“The AADA is particularly pleased that the HHS and the Office of the Surgeon General have highlighted methods for the public to prevent skin cancer in this white paper, that include seeking shade, wearing protective clothing, applying sunscreen, and avoiding dangerous indoor tanning devices,” said Dr. Coldiron. “The Academy looks forward to continuing to work with all stakeholders to implement these recommendations.”

More than 3.5 million skin cancers in more than 2 million people are diagnosed annually. It is estimated that one in five Americans will develop skin cancer in their lifetime.

The American Academy of Dermatology is dedicated to increasing the public’s understanding of skin cancer and motivating people to change their behavior to prevent and detect skin cancer. Through the Academy’s SPOT Skin Cancer™ initiative, dermatologists have conducted more than 2.4 million free SPOT me™ skin cancer screenings and detected more than 238,000 suspicious lesions, including more than 26,500 suspected melanomas since 1985. Since 2000, the Academy has funded 307 shade structures for non-profit organizations across the country, shading more than 580,288 individuals daily.

Additionally, the Academy develops and distributes public service advertising about skin cancer every year. The Academy’s 2012-2014 PSA campaign, which targeted older men with a skin cancer detection message and younger women with a ‘dangers of tanning’ message, received nearly $27 million in free advertising placements from TV, cable and radio stations across the U.S.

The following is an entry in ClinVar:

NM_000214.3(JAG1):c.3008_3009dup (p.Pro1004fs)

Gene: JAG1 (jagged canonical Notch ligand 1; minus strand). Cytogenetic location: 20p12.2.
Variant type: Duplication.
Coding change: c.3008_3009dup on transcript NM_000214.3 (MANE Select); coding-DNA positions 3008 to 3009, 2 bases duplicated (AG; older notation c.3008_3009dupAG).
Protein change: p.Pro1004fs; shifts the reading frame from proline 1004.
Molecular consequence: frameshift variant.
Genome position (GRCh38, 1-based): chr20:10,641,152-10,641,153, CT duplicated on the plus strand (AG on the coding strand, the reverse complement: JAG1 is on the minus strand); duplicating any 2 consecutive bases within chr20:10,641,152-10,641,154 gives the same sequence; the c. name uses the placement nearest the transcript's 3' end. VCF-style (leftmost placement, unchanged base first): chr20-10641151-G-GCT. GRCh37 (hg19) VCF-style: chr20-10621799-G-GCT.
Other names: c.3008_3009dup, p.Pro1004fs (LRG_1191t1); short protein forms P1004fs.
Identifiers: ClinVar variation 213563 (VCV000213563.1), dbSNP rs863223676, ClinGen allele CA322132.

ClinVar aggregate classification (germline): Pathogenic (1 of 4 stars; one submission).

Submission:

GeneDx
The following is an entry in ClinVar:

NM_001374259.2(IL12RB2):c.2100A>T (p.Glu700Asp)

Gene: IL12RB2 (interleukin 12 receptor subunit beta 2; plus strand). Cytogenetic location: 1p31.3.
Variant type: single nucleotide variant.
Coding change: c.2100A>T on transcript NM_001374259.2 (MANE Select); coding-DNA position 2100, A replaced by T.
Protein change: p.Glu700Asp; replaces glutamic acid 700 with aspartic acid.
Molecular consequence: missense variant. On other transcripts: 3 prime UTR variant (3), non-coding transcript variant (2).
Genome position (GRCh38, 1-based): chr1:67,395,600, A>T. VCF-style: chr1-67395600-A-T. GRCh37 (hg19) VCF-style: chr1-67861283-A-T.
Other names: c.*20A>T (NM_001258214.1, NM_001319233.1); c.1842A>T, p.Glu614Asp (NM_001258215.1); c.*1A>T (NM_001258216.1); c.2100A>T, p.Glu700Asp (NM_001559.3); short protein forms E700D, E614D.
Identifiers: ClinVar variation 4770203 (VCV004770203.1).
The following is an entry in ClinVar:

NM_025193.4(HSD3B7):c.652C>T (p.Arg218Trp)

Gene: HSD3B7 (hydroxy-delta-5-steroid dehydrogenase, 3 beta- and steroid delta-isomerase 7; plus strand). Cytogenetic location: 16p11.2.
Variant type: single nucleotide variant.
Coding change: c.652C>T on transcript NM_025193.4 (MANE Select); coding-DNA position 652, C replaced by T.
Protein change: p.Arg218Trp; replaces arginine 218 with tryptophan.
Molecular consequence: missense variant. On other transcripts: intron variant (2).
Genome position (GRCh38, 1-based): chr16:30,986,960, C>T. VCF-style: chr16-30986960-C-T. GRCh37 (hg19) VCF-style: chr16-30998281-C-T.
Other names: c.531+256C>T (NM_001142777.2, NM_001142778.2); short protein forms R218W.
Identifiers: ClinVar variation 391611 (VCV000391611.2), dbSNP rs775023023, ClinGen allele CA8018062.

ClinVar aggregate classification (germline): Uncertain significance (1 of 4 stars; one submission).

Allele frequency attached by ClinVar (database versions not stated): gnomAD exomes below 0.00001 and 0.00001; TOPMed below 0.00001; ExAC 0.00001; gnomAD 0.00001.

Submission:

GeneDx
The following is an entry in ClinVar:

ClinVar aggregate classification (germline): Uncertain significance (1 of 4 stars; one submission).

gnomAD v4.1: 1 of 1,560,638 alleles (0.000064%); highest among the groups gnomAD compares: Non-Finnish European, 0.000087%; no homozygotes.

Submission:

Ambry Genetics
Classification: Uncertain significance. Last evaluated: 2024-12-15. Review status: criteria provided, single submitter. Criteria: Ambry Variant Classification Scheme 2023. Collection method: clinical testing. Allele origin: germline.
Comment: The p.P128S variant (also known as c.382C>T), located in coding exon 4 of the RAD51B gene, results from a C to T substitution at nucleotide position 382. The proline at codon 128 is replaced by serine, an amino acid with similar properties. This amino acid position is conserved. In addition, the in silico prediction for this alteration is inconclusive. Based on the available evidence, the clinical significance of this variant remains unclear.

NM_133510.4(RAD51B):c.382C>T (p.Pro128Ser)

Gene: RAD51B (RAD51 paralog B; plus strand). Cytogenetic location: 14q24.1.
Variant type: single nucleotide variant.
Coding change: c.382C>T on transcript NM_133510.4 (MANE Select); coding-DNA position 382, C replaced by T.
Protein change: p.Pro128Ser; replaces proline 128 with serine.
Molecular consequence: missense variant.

Visit the SPOT Skin Cancer™ website — — to learn how to perform a skin self-exam, download a body mole map for tracking changes on your skin, and find free SPOT me™ skin cancer screenings in your area. You can also download free materials to educate others in your community, and those affected by skin cancer can share their story via the website.

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Media Contacts: Victoria Houghton (202) 712-2609 [email protected]

Jennifer Allyn(847) [email protected]

The American Academy of Dermatology (Academy), founded in 1938, is the largest, most influential, and most representative of all dermatologic associations. A sister organization to the Academy, the American Academy of Dermatology Association is the resource for government affairs, health policy and practice information for dermatologists, and plays a major role in formulating policies that can enhance the quality of dermatologic care. With a membership of more than 17,000 physicians worldwide, the Academy is committed to excellence in the diagnosis and medical and surgical treatment of skin disease; advocating high standards in clinical practice, education, and research in medical dermatology, surgical dermatology and dermatopathology; and supporting and enhancing patient care to reduce the burden of disease. For more information, contact the Academy at 1-888-462-DERM (3376) or Follow the Academy on Facebook (American Academy of Dermatology) or Twitter (@AADskin).